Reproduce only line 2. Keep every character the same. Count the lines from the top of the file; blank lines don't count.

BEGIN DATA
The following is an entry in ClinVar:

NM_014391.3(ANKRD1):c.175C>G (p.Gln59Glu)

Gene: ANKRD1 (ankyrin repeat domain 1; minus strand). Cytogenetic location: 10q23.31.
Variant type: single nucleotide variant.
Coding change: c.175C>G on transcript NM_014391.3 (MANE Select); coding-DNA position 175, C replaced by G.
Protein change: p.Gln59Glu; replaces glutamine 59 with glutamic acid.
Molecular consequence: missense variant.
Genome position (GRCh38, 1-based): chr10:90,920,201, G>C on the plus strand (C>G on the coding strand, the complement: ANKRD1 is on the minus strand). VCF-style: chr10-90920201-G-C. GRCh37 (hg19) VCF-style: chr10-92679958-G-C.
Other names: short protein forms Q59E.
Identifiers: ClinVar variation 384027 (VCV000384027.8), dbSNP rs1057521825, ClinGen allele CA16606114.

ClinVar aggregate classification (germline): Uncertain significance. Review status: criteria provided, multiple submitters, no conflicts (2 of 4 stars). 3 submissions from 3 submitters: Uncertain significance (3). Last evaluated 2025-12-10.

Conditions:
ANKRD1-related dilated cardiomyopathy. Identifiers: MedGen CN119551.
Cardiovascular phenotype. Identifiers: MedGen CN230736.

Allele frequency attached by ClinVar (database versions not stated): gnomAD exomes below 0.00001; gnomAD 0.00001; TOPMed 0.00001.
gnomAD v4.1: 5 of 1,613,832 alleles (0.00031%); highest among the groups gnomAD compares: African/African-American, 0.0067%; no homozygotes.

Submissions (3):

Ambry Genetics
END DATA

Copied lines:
NM_014391.3(ANKRD1):c.175C>G (p.Gln59Glu)